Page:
Cover of Our Lady of Perpetual Realness, Cason Sharpe’s début story collection. Metatron, 2017.
Interview by Kyla Jamieson
Get to Know is an interview series designed to introduce you to our favourite writers and contributors by way of questions that touch on quotidian details, childhood masterpieces, and advice for emerging artists. This week, we’d like to introduce you to Cason Sharpe, whose non-fiction piece, “One for the Faeries of Alexandra Park,” appears in our winter issue.
Cason Sharpe is a writer born and raised in Toronto and currently living in Montreal. His fiction and criticism has appeared in Canadian Art, C Magazine, and GUTS Canadian Feminist Magazine, among others. His first collection of short stories, Our Lady of Perpetual Realness, was released by Metatron, one of our favourite small presses, in 2017.
1. What’s happening around you—either right around you or outside of where you are?
It’s a Sunday and I’m in bed with my laptop. I’m listening to Lil Kim’s 1996 debut album Hard Core (a true classic). It’s freezing outside (minus 13 in Montreal according to the internet, but I’m not leaving my bed to confirm it).
2. Why do you live where you live?
I live in Montreal sort of by accident, in that I never intended to stay here this long. I like Montreal because it’s cheap but also appears glamorous from the outside, which is a difficult combination to find in a city these days.
3. What advice would you give an aspiring or emerging writer?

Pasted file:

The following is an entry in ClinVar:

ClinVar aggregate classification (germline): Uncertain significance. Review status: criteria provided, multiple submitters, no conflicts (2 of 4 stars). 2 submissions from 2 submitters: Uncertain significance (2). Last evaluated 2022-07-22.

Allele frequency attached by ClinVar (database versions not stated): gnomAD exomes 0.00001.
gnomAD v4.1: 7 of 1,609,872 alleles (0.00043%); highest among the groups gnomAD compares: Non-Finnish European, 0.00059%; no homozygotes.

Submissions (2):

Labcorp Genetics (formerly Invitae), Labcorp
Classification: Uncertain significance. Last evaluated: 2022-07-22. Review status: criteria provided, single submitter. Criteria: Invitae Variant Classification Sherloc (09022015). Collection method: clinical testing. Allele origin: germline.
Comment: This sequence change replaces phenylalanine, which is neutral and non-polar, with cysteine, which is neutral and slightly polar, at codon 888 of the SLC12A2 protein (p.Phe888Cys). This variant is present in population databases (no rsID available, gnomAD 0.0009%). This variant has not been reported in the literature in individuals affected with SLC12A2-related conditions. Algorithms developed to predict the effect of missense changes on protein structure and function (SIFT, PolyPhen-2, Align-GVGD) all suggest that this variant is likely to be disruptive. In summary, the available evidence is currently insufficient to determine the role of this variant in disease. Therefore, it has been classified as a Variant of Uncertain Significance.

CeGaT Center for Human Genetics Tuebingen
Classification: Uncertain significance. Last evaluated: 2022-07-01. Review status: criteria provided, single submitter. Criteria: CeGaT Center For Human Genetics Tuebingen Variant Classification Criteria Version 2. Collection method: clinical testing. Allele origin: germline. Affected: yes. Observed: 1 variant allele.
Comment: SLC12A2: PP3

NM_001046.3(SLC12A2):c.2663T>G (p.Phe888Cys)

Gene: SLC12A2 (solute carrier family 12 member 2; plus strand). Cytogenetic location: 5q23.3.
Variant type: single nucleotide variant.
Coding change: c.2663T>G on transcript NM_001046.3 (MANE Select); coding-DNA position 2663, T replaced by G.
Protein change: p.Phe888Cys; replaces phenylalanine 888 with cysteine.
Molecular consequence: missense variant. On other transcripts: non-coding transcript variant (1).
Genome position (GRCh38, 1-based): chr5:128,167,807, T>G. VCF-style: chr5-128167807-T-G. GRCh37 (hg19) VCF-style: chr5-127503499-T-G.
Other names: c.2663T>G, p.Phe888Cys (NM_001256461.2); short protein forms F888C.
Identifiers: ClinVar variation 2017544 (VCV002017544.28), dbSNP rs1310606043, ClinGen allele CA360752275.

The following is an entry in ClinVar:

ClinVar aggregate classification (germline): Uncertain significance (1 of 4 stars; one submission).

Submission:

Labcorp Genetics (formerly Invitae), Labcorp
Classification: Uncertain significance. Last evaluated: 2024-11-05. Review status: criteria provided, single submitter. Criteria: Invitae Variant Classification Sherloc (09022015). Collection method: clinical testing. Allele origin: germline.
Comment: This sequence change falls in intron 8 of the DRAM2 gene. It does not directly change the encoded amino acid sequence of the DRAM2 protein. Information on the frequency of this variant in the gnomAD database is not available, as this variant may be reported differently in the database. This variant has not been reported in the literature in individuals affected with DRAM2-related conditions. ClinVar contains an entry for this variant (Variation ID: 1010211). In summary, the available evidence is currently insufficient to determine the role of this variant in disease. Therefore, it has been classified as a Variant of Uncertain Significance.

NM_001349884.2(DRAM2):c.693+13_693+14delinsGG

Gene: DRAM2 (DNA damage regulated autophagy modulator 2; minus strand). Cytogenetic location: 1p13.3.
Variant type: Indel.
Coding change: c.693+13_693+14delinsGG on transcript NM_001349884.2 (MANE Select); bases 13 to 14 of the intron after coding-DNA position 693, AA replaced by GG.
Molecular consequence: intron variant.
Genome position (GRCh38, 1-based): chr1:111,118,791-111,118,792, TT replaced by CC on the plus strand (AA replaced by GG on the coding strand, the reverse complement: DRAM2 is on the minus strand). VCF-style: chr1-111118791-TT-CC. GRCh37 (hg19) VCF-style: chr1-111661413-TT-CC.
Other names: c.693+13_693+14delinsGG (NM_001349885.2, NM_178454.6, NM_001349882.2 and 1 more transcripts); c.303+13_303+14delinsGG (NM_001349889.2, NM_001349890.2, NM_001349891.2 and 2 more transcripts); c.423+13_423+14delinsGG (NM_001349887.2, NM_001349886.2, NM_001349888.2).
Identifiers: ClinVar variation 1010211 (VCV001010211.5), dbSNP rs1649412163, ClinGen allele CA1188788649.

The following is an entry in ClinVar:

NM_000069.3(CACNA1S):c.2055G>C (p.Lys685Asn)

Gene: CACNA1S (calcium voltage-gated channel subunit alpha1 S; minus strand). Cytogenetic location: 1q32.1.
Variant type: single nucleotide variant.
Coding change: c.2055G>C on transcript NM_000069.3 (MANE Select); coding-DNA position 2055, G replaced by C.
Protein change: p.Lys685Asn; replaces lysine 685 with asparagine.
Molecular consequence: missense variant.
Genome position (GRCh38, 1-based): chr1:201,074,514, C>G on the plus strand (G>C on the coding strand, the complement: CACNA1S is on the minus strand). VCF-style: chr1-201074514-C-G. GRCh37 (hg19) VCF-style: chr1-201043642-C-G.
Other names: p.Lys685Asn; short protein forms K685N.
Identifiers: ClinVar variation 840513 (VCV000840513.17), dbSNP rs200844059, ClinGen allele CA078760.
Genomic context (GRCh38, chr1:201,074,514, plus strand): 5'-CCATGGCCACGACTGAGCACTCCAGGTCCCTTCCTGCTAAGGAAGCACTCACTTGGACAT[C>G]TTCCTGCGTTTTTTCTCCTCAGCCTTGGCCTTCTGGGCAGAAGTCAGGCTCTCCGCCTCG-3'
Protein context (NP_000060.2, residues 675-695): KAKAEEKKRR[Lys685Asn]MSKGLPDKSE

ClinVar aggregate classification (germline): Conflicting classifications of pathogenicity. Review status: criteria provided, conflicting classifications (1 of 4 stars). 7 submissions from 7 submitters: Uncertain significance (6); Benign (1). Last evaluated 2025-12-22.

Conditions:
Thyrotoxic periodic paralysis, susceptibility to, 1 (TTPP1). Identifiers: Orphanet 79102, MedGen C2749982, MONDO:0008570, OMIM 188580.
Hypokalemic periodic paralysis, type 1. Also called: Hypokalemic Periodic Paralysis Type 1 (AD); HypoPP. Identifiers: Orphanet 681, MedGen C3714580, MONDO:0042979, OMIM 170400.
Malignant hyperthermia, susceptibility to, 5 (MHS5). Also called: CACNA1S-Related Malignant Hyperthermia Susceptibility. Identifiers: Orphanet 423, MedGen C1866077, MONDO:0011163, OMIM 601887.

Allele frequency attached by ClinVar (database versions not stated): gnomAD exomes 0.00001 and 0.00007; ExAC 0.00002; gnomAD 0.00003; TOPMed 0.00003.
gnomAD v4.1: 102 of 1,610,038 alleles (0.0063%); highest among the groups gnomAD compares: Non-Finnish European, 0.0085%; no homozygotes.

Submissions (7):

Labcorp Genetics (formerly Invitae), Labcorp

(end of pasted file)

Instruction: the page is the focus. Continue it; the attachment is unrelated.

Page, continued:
I’m new to this whole thing so I don’t know if I’m qualified to give advice, but what I often tell myself is: Be serious about your work but don’t take anything too seriously.
4. What’s your morning routine?
I’m not really a morning person. Most days I’ll snooze my alarm a million times until I’m scrambling to make it to work on time. I wake up, shower, do the internet rounds (Facebook, email, Instagram, Twitter). I’m trying to grow my hair out right now, so a lot of time in the morning these days is spent hairstyling, or looking for an appropriate hat. I usually grab a croissant and a coffee for breakfast from a cafe down the street from my apartment on the way to work.
5. What’s the first story or poem you remember writing, and how does it relate to your current work?
We had this class in elementary school called Writers’ Workshop, where the class would write and illustrate our own stories and then our teacher would laminate and spiral-bind them into little picture books. I went OFF in this class. I still have all my Writers’ Workshop books sitting in a closet at my mom’s place, maybe 20 in total. I wrote a story called “Simple Sarah Said a Lie,” and then the sequel, “Simple Sarah Didn’t Say a Lie.” They’re all funny, strange, a bit sad. I think it’s a sensibility that’s carried through into my current work.
6. Is there any advice you like ignoring?
“Write every day.” Like, don’t tell me what to do! I hate writing when I don’t feel any urgency to do so. Most days I have an impulse to write, even if it’s just a tweet or a phone note, but some days I’m not feeling it and that’s cool too.
7. Do you have a favourite word? Or a least favourite word? What is it and why do you like/dislike it?
I like ubiquitous words—“like,” “really,” “just,” “thing,” “stuff” etc.—words you use all the time without realizing it. They’re like little weeds—they end up punctuating speech whether you like it or not.
8. Do you have any “vices”? What’s the relationship between your vices and your writing?
I’m a smoker, which I’m not particularly proud of. Smoking seems cute when you’re like 20 but after a few years your teeth are stained and all your clothes smell like shit. I don’t have a tight thesis on this, but there’s some interplay between vice/shame that I like to explore in my writing. A lot of my work, both fiction and non-fiction, feels like a method of shame-management. I think it’s a queer thing.